South Australia 2 for 155 (Borgas 62*, Harris 48*) beat New South Wales 8 for 153 (Smith 43, Henriques 41, Richardson 3-31) by 8 wickets
Scorecard and ball-by-ball details

South Australia's 15-year trophy drought ended with a bang at Adelaide Oval, where Cameron Borgas and Daniel Harris drove the Redbacks to an eight-wicket win in the Big Bash final against New South Wales. For most of the day it was a tight contest, but in the last few overs Borgas and Harris cut loose and the end came in a rush, with the Redbacks getting home with 15 balls to spare.

The winning runs arrived when Borgas edged away to the third-man boundary off Patrick Cummins, and the South Australia players streamed on to the field to celebrate the state's first title in any format since the 1995-96 Sheffield Shield. Back then, Jamie Siddons, Tim Nielsen and James Brayshaw were part of the side, and Borgas was 12 years old.

And in a South Australian outfit featuring seven players imported from other states or abroad, it was fitting that it was two homegrown talents - Borgas and Harris - who completed the win after another South Australia-born player, Kane Richardson, took three wickets. New South Wales won the toss and batted, but Richardson helped restrict them to 8 for 153, which looked like a middling total rather than an imposing one.

By the time South Australia's captain Michael Klinger had cracked 30 from 18 deliveries, including a hook for six off Scott Coyte, the chase was well and truly on target. Coyte had his revenge by bowling Klinger with a yorker and Aiden Blizzard was bowled for 6 shortly afterwards when he tried to sweep a fullish ball from Dominic Thornely, but they were the only two breakthroughs the Blues managed.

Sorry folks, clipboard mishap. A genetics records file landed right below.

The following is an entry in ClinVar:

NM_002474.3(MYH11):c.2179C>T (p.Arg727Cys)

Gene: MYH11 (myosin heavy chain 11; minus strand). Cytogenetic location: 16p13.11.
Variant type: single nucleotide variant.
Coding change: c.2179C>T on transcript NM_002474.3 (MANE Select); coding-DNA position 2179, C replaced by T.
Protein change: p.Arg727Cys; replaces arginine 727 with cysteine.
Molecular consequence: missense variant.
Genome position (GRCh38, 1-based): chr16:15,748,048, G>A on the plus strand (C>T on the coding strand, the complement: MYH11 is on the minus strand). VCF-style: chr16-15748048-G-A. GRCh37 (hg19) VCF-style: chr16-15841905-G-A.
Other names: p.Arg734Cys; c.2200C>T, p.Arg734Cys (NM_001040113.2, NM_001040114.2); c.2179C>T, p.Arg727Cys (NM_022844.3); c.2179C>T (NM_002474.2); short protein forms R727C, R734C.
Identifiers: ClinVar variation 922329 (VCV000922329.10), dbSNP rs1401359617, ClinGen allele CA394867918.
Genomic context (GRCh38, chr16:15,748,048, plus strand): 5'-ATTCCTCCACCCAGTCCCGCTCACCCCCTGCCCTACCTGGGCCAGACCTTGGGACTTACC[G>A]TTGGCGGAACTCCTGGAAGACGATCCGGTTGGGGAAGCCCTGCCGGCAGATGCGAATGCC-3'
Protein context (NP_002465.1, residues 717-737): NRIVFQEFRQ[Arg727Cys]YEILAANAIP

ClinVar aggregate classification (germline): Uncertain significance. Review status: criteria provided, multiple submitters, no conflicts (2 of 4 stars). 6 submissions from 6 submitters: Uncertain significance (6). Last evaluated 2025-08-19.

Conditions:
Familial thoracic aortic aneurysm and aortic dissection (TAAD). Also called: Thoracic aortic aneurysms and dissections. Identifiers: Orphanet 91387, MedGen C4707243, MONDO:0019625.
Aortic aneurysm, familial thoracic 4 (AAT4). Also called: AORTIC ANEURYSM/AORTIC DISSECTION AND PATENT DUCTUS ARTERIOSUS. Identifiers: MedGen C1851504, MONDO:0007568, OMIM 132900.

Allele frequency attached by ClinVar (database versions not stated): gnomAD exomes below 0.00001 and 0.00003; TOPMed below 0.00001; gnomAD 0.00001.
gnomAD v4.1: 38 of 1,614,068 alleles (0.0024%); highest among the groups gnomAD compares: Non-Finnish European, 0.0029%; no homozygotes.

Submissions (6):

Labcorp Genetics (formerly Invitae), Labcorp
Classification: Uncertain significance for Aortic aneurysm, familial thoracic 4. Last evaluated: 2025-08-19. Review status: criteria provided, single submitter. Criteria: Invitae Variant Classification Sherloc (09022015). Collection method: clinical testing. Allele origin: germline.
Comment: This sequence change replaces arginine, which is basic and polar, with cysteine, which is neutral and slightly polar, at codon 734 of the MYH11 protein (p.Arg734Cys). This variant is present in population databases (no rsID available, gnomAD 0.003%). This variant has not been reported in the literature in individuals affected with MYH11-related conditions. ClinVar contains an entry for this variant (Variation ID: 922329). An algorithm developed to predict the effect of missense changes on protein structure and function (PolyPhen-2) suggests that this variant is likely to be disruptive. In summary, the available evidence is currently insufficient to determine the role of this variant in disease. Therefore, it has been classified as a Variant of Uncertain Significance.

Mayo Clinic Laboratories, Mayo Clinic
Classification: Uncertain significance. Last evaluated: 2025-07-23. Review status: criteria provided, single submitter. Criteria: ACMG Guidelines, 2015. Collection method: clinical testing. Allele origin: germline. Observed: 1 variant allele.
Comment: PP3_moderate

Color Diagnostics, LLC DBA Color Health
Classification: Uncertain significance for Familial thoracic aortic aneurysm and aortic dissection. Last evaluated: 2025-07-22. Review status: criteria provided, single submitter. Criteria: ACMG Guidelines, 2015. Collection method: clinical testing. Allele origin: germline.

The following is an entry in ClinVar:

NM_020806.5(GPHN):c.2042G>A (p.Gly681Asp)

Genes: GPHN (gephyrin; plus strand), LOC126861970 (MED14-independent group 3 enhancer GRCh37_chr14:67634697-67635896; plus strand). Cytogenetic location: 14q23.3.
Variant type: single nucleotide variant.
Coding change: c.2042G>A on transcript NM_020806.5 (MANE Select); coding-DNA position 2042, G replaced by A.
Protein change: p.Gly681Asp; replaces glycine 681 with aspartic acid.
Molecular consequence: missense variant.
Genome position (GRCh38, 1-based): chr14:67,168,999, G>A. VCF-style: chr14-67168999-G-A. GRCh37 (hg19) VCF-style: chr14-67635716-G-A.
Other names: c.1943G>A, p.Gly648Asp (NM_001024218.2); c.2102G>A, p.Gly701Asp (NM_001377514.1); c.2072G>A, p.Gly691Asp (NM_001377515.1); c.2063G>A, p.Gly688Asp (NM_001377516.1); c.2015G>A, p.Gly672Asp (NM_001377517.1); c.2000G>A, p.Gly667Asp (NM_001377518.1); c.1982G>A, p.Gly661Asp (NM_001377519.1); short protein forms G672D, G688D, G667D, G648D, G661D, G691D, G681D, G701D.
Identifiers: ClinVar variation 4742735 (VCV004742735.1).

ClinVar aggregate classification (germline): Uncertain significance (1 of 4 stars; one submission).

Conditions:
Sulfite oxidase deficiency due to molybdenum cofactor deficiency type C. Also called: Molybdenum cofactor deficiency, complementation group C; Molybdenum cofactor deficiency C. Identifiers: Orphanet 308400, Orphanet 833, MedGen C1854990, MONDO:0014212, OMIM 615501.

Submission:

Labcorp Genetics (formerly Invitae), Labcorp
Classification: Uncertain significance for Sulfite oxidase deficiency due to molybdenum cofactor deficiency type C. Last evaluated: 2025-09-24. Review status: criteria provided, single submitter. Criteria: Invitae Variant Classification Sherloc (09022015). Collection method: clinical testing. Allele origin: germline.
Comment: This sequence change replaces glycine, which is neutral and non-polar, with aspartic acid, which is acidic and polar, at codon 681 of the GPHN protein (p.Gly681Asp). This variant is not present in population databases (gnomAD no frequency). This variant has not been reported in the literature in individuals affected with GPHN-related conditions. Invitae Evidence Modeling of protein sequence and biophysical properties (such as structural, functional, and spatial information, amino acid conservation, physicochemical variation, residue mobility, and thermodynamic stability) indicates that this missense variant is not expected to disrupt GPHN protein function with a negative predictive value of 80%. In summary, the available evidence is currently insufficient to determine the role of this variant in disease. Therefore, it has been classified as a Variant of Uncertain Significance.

Borgas and Harris came together at 2 for 55, needing 99 more to see their side home from 75 deliveries, and they paced their partnership to perfection. The pair began by knocking around singles and twos, running hard and ensuring the required run-rate didn't balloon too much, and then one big over put them firmly in command.

The medium-fast bowler Coyte was coming off a short run-up and Borgas exploited his lack of bounce brilliantly, scooping a pair of slog-swept sixes over midwicket in an over that cost 17 runs. From there, the task sat around a run a ball, until the end came with a flurry. Borgas finished unbeaten on 62 from 39 and Harris had 48 from 39, including two sixes, and he was also the tournament's leading run scorer.

The man who came second on that tally was David Warner, upon whose stocky shoulders the Blues' hopes rested. He started the day in encouraging style, slog-sweeping Adil Rashid on to the roof in the third over, but he fell for 21 when Richardson bowled him with a fuller delivery that Warner tried to send into orbit.

From there, the Blues struggled to gather any real momentum, although Daniel Smith (43 off 35) and Moises Henriques (41) made useful contributions. But they battled to dominate a South Australia attack that, as it had throughout most of its five wins from six games in the preliminary rounds, relied on a triple-pronged spin attack that took the pace off the ball.

A couple of balls from the offspinner Nathan Lyon were deposited over the long-on boundary by Smith, but Aaron O'Brien's left-armers were hard to get away, and his first over was one of only three maidens bowled throughout the tournament. The wickets earned by Richardson (3 for 31) were also useful, as he helped prevent any late surge from the lower-order.

And by restricting New South Wales to 153, the hosts ensured that South Australia's name will be etched on to a piece of silverware. By next year, the competition will be almost unrecognisable, with eight city-based teams and players spread across the country, some away from their home states. After this final, you can guarantee a few sides will be interested in Borgas and Harris.